content by

T.J. Klune

Fiction and Excerpts [2]

Fiction and Excerpts [2]

5 Books About Death and What Comes Next

It can be difficult to write about what comes after we die. No one really knows, at least no one living. We have hopes, we have dreams about what awaits us all, but the fact remains that we won’t know until our time comes. And yet, as humans, we are curious, even if the topic of death and mortality is still somewhat taboo. But that’s a given, because why would we want to consider something that takes us away from all we know and love? We are driven to survive at all costs, a biological imperative.

And still, that curiosity remains. What comes next?

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Series: Five Books About…

Queer Happily Ever Afters in The God Eaters by Jesse Hajicek

Time is a weird thing. Let’s take the year 2007, for example. If you’re anything like me, you’ll first think oh, a few years ago. Then your second thought will be wait, what year is it now? Quickly followed by holy crap, 2007 was thirteen years ago?

I have moments like this every now and then when I realize that time—as it tends to do—marches ever forward, and even now, it’s weird to think we live in the strangely futuristic year of 2020, without flying cars or teleportation, all the things we thought we’d have by now.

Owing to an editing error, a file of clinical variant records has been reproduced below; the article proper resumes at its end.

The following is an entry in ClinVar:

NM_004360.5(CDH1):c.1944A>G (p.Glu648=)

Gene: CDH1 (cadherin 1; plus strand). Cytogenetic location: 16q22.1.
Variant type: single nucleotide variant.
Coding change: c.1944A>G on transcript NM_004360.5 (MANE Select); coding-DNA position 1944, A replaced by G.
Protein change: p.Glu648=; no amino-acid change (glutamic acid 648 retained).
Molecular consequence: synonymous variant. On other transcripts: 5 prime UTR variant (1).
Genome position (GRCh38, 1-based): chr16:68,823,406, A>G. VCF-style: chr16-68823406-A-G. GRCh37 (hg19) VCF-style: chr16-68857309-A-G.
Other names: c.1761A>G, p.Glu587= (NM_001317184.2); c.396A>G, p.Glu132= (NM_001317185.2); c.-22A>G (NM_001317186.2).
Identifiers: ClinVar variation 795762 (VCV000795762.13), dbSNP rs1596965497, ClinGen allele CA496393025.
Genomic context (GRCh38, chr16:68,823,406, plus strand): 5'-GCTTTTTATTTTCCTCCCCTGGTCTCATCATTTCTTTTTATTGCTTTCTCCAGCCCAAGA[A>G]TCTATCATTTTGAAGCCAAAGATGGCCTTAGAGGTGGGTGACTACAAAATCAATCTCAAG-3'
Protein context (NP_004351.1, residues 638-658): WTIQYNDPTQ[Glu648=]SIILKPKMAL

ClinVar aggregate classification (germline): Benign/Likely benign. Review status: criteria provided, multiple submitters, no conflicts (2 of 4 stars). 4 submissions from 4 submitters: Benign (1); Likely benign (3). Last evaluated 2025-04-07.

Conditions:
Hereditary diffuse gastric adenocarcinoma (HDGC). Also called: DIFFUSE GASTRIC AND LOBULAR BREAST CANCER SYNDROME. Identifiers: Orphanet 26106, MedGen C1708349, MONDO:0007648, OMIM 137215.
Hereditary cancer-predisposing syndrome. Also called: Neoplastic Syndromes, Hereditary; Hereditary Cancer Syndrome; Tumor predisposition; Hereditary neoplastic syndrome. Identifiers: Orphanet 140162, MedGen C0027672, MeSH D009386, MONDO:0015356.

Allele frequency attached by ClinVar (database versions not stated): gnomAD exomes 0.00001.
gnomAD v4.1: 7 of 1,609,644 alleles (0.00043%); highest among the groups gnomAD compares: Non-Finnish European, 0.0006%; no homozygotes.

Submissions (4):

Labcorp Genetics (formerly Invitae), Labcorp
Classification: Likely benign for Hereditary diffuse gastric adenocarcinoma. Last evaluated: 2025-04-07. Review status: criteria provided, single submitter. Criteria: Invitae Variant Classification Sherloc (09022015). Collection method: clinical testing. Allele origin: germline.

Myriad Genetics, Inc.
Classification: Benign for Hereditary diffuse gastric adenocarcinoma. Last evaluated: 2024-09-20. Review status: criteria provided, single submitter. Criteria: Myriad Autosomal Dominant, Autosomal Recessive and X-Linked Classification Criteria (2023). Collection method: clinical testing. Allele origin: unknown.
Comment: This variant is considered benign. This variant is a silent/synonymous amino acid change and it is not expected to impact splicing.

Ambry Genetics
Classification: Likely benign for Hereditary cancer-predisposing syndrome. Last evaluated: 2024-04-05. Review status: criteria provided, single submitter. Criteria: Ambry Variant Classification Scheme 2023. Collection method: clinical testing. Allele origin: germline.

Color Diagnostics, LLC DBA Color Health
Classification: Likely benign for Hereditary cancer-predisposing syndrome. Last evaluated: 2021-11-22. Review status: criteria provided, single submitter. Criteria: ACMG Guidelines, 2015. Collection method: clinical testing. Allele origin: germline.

Back in 2007, I was twenty-five years old. I was a loud and proud queer dude trying to live my best life. I still am both of those things, though my loudness has lessened with age (or so I tell myself) and my pride is less of a chip on my shoulder—pride, I learned from drag queens, is a riot and we must live in defiance—and more of a state of mind.

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The Functionality of Literary Felines: 5 SFF Cats We Love

Cats are dicks.

Before the cat lovers of the world descend on the offices, think about it for a moment. You have this animal in your house, most likely by choice (and if it’s not by choice, you should probably look into getting that taken care of), and sometimes you can pet them if they’re so inclined. If they are not inclined, you’ll most likely get a swipe of claws on the back of your hand or knuckles. They also tear through your house at three o’clock in the morning, crashing into doors and walls. It’s supposedly to “release energy” according to cat scientists, but you absolutely cannot convince me that needs to be the case in the middle of the night.

[My cat, Otter, is a dick.]

Series: Five Books About…

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